Giving back through mentoring, career programs
In today's economic environment, serving as a career development volunteer can really enable you to make a difference in the life of a current student or fellow graduate. More than 3,400 graduates are part of the Alumni Career Network, our searchable database of alumni who are willing to be contacted for career advice. You can find out more and join the network on the B-connected online alumni community.
Our alumni actively mentor current students in person. For instance, the School of Management holds a mentoring event each fall during Homecoming weekend that allows students to receive guidance from successful working professionals in a variety of fields.
David Kahan '04, an IT auditor for Ernst & Young in New York, has been involved with the Career Development Center (CDC) for six years, participating in recruiting efforts such as career/internship fairs, classroom presentations and regular touchpoints with the dean and faculty.
"When I was a college student, I greatly appreciated the Ernst & Young people who would spend their time visiting campus to discuss career opportunities," Kahan said. "As a result, I pledged to give back to the student community in a similar manner. It is a wonderful feeling to know that I had a direct impact in securing an internship or full-time position for a Binghamton student, particularly during such times of instability and competitiveness within the marketplace."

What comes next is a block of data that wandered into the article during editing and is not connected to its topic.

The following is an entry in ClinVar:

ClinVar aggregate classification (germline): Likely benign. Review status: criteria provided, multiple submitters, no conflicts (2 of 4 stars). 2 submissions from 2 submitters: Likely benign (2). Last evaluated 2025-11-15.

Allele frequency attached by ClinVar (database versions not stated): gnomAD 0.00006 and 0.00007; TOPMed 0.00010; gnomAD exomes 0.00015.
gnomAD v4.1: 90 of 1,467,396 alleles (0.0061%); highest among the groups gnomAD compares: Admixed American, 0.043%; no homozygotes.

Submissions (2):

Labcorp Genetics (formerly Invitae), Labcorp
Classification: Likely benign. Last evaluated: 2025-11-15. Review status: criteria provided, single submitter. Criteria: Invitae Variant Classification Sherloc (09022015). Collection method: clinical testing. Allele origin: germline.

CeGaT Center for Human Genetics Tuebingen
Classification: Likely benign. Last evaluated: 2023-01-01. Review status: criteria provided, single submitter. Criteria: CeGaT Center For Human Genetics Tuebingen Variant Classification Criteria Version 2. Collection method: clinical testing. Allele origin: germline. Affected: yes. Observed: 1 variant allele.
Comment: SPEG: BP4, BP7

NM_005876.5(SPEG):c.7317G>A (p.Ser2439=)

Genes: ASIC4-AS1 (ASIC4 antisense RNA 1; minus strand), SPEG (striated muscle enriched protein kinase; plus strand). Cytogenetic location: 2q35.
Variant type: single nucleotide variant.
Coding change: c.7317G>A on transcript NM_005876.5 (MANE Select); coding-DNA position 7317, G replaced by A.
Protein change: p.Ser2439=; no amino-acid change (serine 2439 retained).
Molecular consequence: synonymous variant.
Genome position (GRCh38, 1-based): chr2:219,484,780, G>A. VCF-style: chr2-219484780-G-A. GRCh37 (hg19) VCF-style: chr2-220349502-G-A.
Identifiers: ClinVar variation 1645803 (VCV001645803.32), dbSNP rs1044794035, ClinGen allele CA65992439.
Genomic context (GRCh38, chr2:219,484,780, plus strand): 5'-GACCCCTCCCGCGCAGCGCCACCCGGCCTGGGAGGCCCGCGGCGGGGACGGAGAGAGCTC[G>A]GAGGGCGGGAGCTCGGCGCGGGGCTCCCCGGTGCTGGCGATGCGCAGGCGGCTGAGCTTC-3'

Danielle Passano '00 is an attorney who has served for several months as a mock interviewer for the Phone Practice Interview Program.
"I chose to participate in the program because I wanted to be of service to the University, and because I am looking to work in the career services/advising field, and thought this would be a great program to become involved in. It makes me very proud to be involved in this type of work, knowing that I am helping other young students who were once in the position I found myself in."
Volunteers such as Erica (Binen) Ben-Zvi '98 (pictured below with daughter Stephanie) have worked with the CDC since they were students. Ben-Zvi, a human resource generalist in the financial services industry, was a peer assistant in 1997-98. She says Binghamton University helped shape her into the professional she is today, and she's happy to give back by serving as a mock interviewer.
"As a human resources professional, I have witnessed first-hand how vital alumni support and networking are for students," she said. "And I have wanted Binghamton students to have the same advantages and resources enjoyed by their counterparts graduating from private colleges. Binghamton is an excellent school; however, its greatest challenge is competing with top-notch private schools who have extensive services and alumni networks. It is incumbent on Binghamton alumni to extend support to their school, to help students reach their full potential."